KLN Manufacturing, a longtime San Antonio maker of of furniture for military barracks, universities and hospitals, is shuttering its local operations next month.
The closure of KLN’s manufacturing plant at 2 Winnco Drive on the Far Northeast Side was disclosed in a news release Tuesday by a California company that plans to conduct an online auction for KLN’s assets at the end of the month.
Kelly O’Donnell, a KLN executive, couldn’t immediately be reached for comment.
The closing of the 275,000-square-foot facility follows the November bankruptcies of two related companies, KLN Steel Products Co. and its Dallas-based parent company AGS Enterprises Inc., which does business as Avteq Inc. Each filed for Chapter 11 in the U.S. Bankruptcy Court in Dallas.
At the time, O’Donnell issued a statement that KLN Manufacturing had not filed for bankruptcy and would “continue to manufacture products, service customers, employ great people, and pay vendors.”
O’Donnell added, “Our intention is to move forward with KLN Manufacturing’s core business and focus on servicing our customers and strengthening relationships with our vendors.”
KLN Steel, AGS, O’Donnell and her father, John O’Donnell, were previously sued in a whistleblower lawsuit that alleged they defrauded the federal government out of millions of dollar.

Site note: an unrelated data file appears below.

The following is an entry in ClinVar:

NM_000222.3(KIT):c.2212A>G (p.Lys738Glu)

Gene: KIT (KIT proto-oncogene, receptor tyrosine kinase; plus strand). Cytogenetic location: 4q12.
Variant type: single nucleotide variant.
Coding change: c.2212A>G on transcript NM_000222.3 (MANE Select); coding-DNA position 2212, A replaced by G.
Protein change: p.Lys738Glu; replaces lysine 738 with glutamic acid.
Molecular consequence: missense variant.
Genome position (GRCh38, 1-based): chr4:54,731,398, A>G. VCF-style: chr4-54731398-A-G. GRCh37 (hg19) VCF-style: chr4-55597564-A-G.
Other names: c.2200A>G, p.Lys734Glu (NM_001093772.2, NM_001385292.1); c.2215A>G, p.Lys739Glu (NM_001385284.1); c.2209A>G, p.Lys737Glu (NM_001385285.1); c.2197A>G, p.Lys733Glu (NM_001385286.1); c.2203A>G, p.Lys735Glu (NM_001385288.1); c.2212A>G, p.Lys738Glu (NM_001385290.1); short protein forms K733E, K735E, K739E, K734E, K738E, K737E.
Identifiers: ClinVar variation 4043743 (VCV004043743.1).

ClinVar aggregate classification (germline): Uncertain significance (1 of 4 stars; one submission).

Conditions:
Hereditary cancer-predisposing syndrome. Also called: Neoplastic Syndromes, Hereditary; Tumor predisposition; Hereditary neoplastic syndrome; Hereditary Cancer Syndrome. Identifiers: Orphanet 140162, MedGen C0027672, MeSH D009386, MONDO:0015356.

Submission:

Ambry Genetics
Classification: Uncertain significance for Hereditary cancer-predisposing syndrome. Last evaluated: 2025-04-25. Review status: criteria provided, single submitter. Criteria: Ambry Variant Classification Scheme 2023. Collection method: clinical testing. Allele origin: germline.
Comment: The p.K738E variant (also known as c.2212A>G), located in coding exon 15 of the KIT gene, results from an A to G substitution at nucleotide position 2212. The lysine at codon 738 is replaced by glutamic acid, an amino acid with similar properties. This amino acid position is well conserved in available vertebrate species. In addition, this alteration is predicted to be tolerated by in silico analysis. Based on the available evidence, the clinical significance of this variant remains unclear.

The complaint, initiated by Indiana-based rival University Loft Co. in 2014 in San Antonio federal court, accused the defendants of bid-rigging, artificially inflating costs and falsely certifying that products were made in the U.S. when in actuality they were made in Colombia, among other charges.
O’Donnell has said the charges are untrue.
The court docket shows the case was closed pending the bankruptcies in Dallas.
“The lawsuit was filed with the sole purpose of destroying our company through the extreme legal costs of defending against University Loft’s claims,” O’Donnell said in her November statement.
San Diego-based Heritage Global Partners announced it will manage an online auction of KLN Manufacturing’s assets starting Jan. 31. Among the assets are engine lathes, drill presses, hand tools and tens of thousands of metal stack chairs, lockers, wardrobes, nightstands and tables.